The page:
Consider: writing in the form of books or publicly released letters is a mass medium. Therefore, are the Gospels inherently anti-good?

The problem isn't the new forms of mass media, but rather their unprecedented power, combined with an obtuse refusal to recognize how important these new media were and are by members of various forms of Christianity.

Bruce Charlton said...

@ajb - Well. my aim is to persuade you that you are wrong!

If the Catholic Church has to influence people via the good will of the media, it is the media which are in charge.

The most successful churches reach their people directly, and their people ignore the media when it comes to their church.

ajb said...

"If the Catholic Church has to influence people via the good will of the media, it is the media which are in charge."

That's the whole point! It's recognizing what has happened.

However, recognizing the importance of forms of new media often means establishing relatively direct forms of communication, and therefore influencing people with less reliance upon the 'good will of the media'.

Bruce Charlton said...

@ajb - the direct forms of communication are as old as the hills - face to face, eye contact, natural audible range, touch.

Jonathan C said...

I agree with the others that this is a great observation. And it's almost obviously true once it's articulated, but I had never asked myself the question, "What is our social evaluation system?"

At the same time, I can't help but observe that this new non-mass media called reactionary blogging has taught me ten times as much about religion as my Catholic upbringing did, and that almost none of the many mythbusting reorientations in how I see the world have come from the direct forms of communication. I wish I personally knew anyone one tenth as profound as my favorite bloggers.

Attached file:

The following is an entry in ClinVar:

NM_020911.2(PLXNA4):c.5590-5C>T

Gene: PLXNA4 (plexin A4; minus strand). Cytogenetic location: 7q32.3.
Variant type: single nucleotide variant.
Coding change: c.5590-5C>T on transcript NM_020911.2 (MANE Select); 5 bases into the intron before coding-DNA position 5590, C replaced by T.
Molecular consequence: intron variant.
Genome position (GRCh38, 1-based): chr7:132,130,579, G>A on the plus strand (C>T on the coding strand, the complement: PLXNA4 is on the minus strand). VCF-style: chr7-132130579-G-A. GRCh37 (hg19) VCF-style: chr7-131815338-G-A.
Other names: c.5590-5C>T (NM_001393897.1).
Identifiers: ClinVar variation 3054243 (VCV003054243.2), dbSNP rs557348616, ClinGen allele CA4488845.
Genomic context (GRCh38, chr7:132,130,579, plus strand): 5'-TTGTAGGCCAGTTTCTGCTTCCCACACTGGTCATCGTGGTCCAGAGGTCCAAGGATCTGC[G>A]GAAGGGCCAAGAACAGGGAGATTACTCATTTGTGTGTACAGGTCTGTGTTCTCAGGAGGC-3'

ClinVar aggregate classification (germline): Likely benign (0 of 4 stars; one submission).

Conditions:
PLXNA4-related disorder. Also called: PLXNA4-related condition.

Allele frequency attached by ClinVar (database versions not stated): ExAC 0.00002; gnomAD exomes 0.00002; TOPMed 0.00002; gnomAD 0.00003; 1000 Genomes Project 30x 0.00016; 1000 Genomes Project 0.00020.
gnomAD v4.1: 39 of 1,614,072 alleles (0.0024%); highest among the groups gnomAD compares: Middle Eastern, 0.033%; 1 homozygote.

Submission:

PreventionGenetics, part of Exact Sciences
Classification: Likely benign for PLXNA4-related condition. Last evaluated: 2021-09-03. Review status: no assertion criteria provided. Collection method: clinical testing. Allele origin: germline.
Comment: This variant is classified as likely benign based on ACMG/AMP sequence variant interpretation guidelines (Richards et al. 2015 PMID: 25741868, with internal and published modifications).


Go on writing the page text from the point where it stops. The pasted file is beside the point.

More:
Bruce Charlton said...

@JC - Maybe blogging is not always a mass medium? This blog certainly isn't 'mass'! I could fit all the daily readers into a lecture theatre - and of course that kind of primary communication would be far better.

Jonathan C said...

Yes, that's why I said "non-mass media"...and most of my favorite blogs seem to have very small readerships (and very big ideas).

But my point is that the net has partly reversed the monolithic nature of the media, and made it easier for those who seek to find better social evaluation systems than any I had available through personal contacts. (Though things probably haven't improved for those who don't seek.) Whereas my church, which did reach me directly, gave me a terribly bad social evaluation system.

Reactor said...

Interesting quote by Marshall McLuhan:

"Electric information environments, being utterly ethereal, foster the illusion of the world as spiritual substance. It is now a reasonable facsimile of the Mystical Body, a blatant manifestation of the Anti-Christ. After all, the Prince of this World is a very great electric engineer ..."

Bruce Charlton said...

@Reactor - McLuhan was, of course, a devout Roman Catholic. However, at times he let his enthusiasm, and perhaps his desire for fame, get the better of him.

Furthermore, for most of the period of his fame - post 1967 - he had suffered significant damage from a brain tumour and the extremely (unprecedentedly) prolonged operation to remove it, so all his good work came from the period before the symptoms of this arose in about 1966.

Bruce Charlton said...

@JC - Yes, but we need considerable self disipline to prevent reading blogs, blogging, commenting etc from becoming an addiction/ distraction.

(In this respect, I am a hypocrite; don't do as I do, do as I say!)